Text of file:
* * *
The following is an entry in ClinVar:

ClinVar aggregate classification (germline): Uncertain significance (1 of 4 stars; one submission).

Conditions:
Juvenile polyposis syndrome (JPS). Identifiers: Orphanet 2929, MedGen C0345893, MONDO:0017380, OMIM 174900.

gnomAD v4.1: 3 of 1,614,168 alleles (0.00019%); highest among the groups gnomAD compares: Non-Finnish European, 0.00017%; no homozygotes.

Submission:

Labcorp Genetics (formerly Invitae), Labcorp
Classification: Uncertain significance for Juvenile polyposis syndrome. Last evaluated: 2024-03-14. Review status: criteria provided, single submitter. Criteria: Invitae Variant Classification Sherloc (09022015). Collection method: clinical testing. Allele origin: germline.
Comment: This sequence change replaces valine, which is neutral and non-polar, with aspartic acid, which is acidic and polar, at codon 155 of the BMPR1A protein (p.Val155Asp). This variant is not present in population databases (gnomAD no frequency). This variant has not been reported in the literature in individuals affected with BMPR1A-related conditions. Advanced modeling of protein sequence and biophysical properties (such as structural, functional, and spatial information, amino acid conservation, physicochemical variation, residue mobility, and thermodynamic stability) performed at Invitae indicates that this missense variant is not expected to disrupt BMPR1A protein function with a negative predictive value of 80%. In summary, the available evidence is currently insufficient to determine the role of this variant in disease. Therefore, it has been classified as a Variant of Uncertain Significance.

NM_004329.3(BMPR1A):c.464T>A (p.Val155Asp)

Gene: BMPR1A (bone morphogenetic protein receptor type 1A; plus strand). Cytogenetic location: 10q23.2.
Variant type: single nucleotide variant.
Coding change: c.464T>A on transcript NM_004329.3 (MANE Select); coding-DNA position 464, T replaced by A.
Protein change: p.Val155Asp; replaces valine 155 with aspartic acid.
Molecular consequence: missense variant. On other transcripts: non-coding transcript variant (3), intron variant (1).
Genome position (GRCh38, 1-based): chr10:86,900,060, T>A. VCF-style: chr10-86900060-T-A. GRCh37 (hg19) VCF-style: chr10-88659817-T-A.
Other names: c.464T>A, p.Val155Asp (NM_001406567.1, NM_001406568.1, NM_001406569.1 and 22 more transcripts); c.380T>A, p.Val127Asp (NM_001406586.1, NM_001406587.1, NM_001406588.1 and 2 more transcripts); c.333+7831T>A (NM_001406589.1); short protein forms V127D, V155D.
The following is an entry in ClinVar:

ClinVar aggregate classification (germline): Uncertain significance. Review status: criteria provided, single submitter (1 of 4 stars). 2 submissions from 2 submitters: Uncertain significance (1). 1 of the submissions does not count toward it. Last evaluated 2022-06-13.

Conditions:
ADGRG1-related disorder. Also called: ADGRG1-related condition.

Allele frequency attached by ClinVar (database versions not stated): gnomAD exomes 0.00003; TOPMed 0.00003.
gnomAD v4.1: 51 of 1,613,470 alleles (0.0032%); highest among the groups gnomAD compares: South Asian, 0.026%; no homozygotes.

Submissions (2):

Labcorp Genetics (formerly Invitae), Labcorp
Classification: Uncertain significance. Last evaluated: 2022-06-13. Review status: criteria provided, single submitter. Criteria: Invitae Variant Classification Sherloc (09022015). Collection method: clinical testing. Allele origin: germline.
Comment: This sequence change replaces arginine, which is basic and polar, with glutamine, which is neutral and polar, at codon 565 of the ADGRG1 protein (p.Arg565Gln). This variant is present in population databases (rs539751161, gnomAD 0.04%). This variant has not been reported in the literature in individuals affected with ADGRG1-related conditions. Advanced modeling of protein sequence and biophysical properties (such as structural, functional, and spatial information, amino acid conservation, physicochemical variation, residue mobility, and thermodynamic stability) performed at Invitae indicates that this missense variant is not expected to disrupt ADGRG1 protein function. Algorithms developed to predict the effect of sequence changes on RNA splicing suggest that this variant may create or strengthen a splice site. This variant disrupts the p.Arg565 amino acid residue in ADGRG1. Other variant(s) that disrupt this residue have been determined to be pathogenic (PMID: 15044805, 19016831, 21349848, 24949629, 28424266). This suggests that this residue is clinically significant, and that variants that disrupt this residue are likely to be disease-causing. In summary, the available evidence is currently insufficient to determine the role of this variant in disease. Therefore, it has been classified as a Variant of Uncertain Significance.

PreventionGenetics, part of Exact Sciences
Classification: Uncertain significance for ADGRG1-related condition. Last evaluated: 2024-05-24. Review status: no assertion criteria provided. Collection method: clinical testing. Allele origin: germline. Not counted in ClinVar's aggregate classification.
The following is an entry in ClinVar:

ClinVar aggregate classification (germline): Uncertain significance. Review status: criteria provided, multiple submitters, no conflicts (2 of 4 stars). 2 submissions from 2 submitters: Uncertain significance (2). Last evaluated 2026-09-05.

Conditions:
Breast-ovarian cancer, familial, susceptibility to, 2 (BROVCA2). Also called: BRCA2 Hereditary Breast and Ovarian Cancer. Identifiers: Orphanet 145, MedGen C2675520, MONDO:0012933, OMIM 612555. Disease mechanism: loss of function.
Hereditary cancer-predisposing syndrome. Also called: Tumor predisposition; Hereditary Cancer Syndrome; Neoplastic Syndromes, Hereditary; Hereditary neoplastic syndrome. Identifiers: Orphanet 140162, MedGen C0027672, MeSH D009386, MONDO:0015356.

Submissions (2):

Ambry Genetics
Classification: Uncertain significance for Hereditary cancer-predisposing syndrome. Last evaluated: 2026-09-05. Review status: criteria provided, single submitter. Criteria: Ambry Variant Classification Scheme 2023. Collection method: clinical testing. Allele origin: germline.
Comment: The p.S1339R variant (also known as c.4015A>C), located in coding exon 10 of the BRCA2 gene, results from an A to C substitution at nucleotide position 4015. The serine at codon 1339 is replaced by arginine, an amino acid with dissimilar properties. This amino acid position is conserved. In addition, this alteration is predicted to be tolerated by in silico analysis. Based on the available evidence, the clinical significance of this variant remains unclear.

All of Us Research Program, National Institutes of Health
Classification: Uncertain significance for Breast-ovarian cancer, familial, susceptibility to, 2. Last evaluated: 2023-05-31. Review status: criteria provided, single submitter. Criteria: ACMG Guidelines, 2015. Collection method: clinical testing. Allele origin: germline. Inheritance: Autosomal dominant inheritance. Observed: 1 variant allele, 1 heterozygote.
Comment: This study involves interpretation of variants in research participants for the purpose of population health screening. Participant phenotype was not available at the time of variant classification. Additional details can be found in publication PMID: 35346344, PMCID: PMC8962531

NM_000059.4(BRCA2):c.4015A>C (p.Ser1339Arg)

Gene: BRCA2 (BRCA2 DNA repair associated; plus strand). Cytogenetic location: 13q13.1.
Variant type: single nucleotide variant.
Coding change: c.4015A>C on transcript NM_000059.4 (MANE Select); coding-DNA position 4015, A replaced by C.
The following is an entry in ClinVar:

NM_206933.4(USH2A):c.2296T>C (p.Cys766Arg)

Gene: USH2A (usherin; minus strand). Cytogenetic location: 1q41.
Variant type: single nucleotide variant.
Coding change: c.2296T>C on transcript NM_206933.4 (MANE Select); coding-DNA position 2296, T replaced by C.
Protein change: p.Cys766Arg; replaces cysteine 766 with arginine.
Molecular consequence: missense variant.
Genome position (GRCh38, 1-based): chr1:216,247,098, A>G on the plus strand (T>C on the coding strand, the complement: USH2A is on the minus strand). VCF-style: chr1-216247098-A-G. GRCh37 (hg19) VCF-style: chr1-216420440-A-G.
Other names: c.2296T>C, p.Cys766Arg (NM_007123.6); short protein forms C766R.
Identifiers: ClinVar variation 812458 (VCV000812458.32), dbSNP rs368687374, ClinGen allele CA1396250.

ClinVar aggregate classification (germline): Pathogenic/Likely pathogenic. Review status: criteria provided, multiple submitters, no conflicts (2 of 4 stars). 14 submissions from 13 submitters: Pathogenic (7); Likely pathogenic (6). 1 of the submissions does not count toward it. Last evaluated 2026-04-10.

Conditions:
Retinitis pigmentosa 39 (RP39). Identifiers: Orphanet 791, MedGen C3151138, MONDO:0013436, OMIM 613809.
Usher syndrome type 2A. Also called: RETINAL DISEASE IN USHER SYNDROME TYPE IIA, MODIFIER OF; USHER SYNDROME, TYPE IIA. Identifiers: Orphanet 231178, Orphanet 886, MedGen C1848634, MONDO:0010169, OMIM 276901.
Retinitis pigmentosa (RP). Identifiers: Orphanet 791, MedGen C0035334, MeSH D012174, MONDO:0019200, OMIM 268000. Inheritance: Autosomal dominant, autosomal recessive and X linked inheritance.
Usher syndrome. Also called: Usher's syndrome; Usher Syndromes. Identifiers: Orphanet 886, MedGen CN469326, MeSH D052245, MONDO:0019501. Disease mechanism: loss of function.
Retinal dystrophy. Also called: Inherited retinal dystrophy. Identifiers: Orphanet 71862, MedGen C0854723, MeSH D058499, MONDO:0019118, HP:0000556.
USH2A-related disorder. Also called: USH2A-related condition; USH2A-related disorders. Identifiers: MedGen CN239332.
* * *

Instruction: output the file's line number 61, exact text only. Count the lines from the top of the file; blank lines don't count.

Usher syndrome. Also called: Usher's syndrome; Usher Syndromes. Identifiers: Orphanet 886, MedGen CN469326, MeSH D052245, MONDO:0019501. Disease mechanism: loss of function.